First, check out Dennis Harvey's feature-length review of Applause, imported from Denmark and featuring "a flamboyant, arresting, faultless star turn" from Paprika Steen, a megastar in her home country.

Seeking more? Here are five (out of 16, remember — true fiends can check out our complete film listings if five ain't enough) to get you through the weekend.

A buzzed-about doc on the (unfortunately) hot topic of teen bullying:

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The necessity of images

Jafar Panahi tests the limits of his filmmaking ban with This Is Not a Film

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FILM Jafar Panahi is no longer allowed to make films in Iran. So, with the help of documentarian Mojtaba Mirtahmasb, he made This Is Not a Film.

After arrests in 2009 and 2010, Panahi was sentenced to a 20-year ban from filmmaking and a six-year prison term for "assembly and colluding with the intention to commit crimes against the country's national security and propaganda against the Islamic Republic," as reported by the Green Voice of Freedom, a human rights website. He is also barred from leaving the country or giving interviews.Read more »

Fact: your heart will go on if you skip 'Titanic 3D'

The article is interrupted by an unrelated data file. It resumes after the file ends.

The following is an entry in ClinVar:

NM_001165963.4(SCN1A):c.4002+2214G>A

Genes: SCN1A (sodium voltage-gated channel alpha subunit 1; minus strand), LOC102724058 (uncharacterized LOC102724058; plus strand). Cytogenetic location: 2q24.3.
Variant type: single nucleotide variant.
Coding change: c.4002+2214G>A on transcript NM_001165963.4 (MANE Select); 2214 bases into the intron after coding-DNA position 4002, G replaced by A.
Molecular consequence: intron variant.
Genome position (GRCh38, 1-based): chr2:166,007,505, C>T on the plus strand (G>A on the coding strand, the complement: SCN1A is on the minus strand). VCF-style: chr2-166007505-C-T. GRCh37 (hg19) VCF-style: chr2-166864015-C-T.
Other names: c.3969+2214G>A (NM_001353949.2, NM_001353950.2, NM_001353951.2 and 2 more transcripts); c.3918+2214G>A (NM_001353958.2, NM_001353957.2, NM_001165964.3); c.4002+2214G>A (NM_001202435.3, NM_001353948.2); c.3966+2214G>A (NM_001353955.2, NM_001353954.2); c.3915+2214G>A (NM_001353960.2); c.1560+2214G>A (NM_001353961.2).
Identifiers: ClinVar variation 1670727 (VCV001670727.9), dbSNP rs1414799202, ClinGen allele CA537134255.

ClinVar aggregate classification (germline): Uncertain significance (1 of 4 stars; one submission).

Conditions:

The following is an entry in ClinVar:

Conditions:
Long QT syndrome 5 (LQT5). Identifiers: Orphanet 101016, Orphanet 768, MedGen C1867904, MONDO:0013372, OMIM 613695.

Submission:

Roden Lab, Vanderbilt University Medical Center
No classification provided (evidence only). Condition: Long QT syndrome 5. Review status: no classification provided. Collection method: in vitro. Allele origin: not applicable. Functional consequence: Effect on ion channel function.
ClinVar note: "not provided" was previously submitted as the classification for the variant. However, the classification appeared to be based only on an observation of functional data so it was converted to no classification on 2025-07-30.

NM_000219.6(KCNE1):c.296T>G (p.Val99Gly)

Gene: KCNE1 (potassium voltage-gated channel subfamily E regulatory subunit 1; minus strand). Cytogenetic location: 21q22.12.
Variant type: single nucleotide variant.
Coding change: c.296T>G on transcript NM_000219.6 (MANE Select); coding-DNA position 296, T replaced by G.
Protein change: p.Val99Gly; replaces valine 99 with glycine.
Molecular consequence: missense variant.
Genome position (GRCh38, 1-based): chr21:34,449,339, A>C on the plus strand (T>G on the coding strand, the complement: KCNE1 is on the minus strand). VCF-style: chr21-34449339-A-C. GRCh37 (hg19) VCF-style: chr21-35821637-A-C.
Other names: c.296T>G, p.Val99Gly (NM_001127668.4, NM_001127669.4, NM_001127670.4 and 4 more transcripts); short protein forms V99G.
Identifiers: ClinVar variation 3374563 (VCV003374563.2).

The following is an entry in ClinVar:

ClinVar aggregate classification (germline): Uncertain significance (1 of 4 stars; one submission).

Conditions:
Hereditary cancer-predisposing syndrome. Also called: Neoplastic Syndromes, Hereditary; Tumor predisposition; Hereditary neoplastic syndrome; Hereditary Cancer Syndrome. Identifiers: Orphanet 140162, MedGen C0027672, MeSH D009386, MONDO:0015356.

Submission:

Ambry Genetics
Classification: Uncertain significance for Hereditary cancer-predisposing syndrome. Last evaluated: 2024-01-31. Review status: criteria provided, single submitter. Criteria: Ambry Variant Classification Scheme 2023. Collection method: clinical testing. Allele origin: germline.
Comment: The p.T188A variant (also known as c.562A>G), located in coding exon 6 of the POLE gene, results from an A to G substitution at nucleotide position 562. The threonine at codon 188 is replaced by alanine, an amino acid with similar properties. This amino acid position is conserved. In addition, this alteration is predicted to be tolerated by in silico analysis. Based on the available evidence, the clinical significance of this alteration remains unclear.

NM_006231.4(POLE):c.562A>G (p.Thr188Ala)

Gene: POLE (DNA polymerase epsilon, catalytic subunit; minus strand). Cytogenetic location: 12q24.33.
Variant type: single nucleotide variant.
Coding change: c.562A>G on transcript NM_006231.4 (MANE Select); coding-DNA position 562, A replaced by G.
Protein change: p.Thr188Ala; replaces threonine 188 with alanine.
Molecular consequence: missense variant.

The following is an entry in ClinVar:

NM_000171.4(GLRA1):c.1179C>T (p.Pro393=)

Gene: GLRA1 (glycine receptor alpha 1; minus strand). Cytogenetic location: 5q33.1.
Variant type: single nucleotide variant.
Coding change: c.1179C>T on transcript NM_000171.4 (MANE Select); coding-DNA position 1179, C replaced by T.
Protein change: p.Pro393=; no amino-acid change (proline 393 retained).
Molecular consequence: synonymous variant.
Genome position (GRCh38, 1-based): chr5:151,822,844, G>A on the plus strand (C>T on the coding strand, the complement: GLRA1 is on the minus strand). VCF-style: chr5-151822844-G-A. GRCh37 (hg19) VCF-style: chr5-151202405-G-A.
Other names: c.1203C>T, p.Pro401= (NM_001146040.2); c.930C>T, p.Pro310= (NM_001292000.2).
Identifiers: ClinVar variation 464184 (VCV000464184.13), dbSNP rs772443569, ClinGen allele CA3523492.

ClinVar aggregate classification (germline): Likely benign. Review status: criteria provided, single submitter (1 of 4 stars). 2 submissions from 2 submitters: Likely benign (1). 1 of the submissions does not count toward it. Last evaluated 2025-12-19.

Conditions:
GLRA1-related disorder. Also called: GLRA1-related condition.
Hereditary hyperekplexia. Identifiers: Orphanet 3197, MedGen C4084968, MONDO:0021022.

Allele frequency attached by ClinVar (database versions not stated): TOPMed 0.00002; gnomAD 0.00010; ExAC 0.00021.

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We already made fun of Titanic 3D last week (spoiler alert: Kate aged better than Leo), and the only other big Hollywood cheese opening this week is American Reunion (spoiler alert: Alyson Hannigan's career has aged better than Jason Biggs').

Of slightly more urgent, politically relevent, Celine Dion-less note, check out Sam Stander's review of This Is Not a Film, a movie by embattled filmmaker Jafar Panahi that was literally smuggled out of Iran on a flash drive hidden in a cake. It opens Fri/13 at the SF Film Society Cinema (a zone soon to be taken over by the upcoming San Francisco International Film Festival, kicking off April 19).

If you're an artist yourself, possibly one who looks spiffy in a pair of chaps, the Folsom Street Fair (which has a new date this year!) has put out a call to independent filmmakers interested in working on a planned documentary on "the grandaddy of all leather events." From the Folsom Street Events press release:

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Cherry bombs away: Write up your first time for a good cause

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Today I wrote a story about my sexual initiation. I forwarded my story to my friends, we discussed, they wrote down theirs. Turns out one of my loved ones did the deed over half an ecstasy pill on Staten Island. Another's first time was with a boyfriend so unmemorable that she couldn't remember identifying characteristics. Apparently they had a hard time getting it in.  

Is there a moment in life that is as important, yet less talked-about than the dismissal of one's virginity? Hardly. So few things equaled the cheap thrill I got from handing over my own story to local author turned filmmaker Laura Goode to publish on her film's new fundraising website. Read more »

Solo mio

Gianni Di Gregorio returns with a gentle sequel to Mid-August Lunch

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FILM The phenomenon of grown children remaining under (or returning to) mom and dad's roof well after the customary sell-by date has been a regular topic of late in American entertainment and pop sociology.Read more »